Last Updated Oct 15, 2009 3:48 PM EDT
The $418 million acquisition marks the first time that a major solar thermal player has been picked up by another company, and offers some clues about what the technology is worth that may be useful if a competitor like Brightsource Energy or eSolar holds an initial public offering.
All of these solar thermal companies operate on the same basic idea of concentrating the sun's energy with mirrors onto a contained fluid, which produces enough steam to run a generator. The technology works best at large scale, so utilities and factory owners are the most common clients.
The bidding for Solel took place over a period of months, and it also received offers from Housing and Construction of Israel, Alstom and Areva. Although all the companies involved began by talking about just making a significant investment, Siemens appears to have decided it wants to own the technology outright.
So what does this mean for the industry? Bloomberg offers some numbers for Solel: the company has 500 employees and made $90 million in sales in the first six months of this year.
By contrast, Brightsource reported only 120 full-time employees in March of this year, while eSolar appears to have around the same number. However, both companies plan on outsourcing some aspects of plant construction, so they won't need as many employees.
In terms of projects, Brightsource, which seems to be the most likely solar thermal company to have an IPO, outweighs Solel significantly with agreements to develop about five gigawatts of power. Its largest proposed development will be 1,310 megawatts.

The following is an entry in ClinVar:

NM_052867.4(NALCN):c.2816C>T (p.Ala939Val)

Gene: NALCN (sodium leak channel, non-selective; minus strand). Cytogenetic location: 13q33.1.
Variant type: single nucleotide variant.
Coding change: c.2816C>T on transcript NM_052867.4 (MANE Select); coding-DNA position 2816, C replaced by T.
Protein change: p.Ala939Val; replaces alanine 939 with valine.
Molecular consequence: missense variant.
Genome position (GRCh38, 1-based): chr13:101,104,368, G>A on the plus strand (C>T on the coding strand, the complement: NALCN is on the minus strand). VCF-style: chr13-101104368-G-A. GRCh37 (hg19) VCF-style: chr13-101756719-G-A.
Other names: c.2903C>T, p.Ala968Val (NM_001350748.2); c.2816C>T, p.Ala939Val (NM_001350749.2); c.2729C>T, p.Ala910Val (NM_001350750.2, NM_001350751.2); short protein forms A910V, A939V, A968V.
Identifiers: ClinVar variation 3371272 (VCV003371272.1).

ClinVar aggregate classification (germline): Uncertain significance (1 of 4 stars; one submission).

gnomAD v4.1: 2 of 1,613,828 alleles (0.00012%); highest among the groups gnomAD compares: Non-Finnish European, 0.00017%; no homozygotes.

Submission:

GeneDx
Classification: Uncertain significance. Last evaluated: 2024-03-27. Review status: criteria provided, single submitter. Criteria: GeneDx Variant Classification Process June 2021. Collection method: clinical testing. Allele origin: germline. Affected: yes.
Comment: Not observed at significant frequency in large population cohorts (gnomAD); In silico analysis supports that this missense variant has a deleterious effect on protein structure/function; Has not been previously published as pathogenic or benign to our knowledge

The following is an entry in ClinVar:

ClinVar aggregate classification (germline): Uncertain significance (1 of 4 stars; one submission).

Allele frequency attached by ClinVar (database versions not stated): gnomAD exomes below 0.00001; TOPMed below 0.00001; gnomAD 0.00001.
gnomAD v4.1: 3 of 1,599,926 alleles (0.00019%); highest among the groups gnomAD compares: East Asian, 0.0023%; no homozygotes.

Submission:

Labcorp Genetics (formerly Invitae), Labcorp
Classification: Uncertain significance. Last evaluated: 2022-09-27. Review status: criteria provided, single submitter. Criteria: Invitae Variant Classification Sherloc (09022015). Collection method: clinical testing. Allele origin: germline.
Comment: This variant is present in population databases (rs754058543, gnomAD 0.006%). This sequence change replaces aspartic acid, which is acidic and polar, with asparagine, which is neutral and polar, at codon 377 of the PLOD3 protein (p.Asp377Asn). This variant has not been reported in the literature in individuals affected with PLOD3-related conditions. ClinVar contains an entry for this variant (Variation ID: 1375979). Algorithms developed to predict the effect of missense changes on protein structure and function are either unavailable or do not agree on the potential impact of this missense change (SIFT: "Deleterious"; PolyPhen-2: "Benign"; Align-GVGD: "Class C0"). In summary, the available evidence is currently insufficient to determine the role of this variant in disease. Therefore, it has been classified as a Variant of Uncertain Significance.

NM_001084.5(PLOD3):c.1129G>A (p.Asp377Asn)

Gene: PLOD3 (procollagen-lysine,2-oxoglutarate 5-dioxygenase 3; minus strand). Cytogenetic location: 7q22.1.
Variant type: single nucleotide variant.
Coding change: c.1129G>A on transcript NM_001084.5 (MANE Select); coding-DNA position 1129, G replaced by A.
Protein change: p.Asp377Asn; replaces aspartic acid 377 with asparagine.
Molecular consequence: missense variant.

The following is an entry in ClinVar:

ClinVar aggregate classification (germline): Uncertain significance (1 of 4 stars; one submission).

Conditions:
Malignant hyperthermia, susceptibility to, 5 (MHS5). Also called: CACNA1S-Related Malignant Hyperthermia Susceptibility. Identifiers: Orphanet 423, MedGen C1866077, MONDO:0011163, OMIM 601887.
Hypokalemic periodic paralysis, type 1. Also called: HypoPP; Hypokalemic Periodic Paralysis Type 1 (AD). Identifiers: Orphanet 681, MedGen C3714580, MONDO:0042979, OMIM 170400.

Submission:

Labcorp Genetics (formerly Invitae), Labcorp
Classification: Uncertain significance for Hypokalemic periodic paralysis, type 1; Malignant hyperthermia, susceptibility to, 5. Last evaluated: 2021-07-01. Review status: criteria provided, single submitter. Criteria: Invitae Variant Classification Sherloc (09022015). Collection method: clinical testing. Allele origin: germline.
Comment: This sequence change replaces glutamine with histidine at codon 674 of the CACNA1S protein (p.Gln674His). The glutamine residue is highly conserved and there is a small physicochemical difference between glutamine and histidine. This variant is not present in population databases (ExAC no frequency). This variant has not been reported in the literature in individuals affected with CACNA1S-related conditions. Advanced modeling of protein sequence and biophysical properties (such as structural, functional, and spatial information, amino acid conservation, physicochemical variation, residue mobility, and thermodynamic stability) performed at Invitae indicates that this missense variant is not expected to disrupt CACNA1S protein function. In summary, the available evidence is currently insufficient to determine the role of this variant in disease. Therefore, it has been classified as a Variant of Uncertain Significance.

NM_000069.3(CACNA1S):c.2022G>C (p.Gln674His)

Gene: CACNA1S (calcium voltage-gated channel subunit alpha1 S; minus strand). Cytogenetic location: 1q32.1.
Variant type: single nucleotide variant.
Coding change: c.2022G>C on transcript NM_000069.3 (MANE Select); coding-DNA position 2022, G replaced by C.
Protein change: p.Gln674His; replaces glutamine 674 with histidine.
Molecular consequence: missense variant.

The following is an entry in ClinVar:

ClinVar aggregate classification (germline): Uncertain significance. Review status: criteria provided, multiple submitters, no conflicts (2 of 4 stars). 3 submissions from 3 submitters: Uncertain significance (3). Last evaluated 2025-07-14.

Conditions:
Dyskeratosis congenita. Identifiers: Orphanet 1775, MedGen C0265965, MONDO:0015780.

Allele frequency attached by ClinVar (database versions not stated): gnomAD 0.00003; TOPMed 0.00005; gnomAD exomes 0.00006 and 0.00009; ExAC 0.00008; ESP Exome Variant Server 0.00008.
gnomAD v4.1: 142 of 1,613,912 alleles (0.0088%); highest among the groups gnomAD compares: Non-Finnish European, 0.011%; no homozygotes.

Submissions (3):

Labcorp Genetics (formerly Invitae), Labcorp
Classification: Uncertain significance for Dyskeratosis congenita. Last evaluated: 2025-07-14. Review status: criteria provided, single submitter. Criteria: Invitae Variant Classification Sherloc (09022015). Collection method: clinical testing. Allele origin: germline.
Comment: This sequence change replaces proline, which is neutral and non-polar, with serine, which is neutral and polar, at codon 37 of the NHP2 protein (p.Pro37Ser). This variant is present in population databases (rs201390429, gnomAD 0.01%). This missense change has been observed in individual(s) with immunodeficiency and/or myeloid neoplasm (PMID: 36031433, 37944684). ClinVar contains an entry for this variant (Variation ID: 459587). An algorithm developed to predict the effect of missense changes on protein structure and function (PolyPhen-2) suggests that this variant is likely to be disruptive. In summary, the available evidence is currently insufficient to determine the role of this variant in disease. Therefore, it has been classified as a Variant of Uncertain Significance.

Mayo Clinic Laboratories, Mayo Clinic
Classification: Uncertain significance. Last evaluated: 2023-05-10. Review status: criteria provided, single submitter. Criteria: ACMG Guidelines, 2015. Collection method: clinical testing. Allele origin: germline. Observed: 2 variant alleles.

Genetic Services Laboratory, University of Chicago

Solel, for its part, previously agreed to build a 553MW plant in California and another 150MW plant in Spain, but hasn't made any other agreements public. The company also does installations for others.
Based on Solel's acquisition price, a Brightsource IPO would probably come in at well over a billion dollars, especially with the stock markets proving their optimism for cleantech with A123 Systems' recent IPO.
There's also the distinct possibility that the Solel acquisition serve to spur Brightsource toward an IPO.
Both Brightsource and Solel are spiritual successors to Luz, a now-defunct company that built small solar thermal plants in the 1970s. But with Siemens providing not-inconsiderable engineering services to Solel, the company will pick up an edge over its competitors that it didn't possess before.